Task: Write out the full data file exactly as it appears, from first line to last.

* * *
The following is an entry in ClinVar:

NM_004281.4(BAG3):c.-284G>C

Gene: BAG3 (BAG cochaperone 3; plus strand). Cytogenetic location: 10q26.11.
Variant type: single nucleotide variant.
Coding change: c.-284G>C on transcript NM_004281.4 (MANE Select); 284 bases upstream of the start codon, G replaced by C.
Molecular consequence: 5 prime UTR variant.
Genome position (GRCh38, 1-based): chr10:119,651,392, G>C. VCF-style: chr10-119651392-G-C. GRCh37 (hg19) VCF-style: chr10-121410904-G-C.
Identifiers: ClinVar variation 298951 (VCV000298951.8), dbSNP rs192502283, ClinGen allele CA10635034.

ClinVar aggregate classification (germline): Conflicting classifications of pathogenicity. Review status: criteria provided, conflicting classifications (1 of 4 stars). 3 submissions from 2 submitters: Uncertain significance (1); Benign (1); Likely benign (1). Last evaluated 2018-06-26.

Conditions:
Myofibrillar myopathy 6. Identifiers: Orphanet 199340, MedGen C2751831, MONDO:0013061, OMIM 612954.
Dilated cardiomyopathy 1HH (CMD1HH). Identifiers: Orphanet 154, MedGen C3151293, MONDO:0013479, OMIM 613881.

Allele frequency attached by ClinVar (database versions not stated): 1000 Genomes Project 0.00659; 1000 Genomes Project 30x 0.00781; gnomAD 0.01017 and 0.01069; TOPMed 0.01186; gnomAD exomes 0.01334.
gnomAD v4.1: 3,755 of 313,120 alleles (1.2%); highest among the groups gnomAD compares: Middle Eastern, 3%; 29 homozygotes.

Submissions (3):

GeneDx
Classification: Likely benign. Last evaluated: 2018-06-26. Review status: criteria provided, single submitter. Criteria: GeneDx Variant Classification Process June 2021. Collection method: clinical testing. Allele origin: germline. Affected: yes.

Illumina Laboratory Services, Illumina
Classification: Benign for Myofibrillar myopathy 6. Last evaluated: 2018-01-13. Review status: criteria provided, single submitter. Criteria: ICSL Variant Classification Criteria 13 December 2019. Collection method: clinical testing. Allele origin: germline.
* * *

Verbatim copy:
The following is an entry in ClinVar:

NM_004281.4(BAG3):c.-284G>C

Gene: BAG3 (BAG cochaperone 3; plus strand). Cytogenetic location: 10q26.11.
Variant type: single nucleotide variant.
Coding change: c.-284G>C on transcript NM_004281.4 (MANE Select); 284 bases upstream of the start codon, G replaced by C.
Molecular consequence: 5 prime UTR variant.
Genome position (GRCh38, 1-based): chr10:119,651,392, G>C. VCF-style: chr10-119651392-G-C. GRCh37 (hg19) VCF-style: chr10-121410904-G-C.
Identifiers: ClinVar variation 298951 (VCV000298951.8), dbSNP rs192502283, ClinGen allele CA10635034.

ClinVar aggregate classification (germline): Conflicting classifications of pathogenicity. Review status: criteria provided, conflicting classifications (1 of 4 stars). 3 submissions from 2 submitters: Uncertain significance (1); Benign (1); Likely benign (1). Last evaluated 2018-06-26.

Conditions:
Myofibrillar myopathy 6. Identifiers: Orphanet 199340, MedGen C2751831, MONDO:0013061, OMIM 612954.
Dilated cardiomyopathy 1HH (CMD1HH). Identifiers: Orphanet 154, MedGen C3151293, MONDO:0013479, OMIM 613881.

Allele frequency attached by ClinVar (database versions not stated): 1000 Genomes Project 0.00659; 1000 Genomes Project 30x 0.00781; gnomAD 0.01017 and 0.01069; TOPMed 0.01186; gnomAD exomes 0.01334.
gnomAD v4.1: 3,755 of 313,120 alleles (1.2%); highest among the groups gnomAD compares: Middle Eastern, 3%; 29 homozygotes.

Submissions (3):

GeneDx
Classification: Likely benign. Last evaluated: 2018-06-26. Review status: criteria provided, single submitter. Criteria: GeneDx Variant Classification Process June 2021. Collection method: clinical testing. Allele origin: germline. Affected: yes.

Illumina Laboratory Services, Illumina
Classification: Benign for Myofibrillar myopathy 6. Last evaluated: 2018-01-13. Review status: criteria provided, single submitter. Criteria: ICSL Variant Classification Criteria 13 December 2019. Collection method: clinical testing. Allele origin: germline.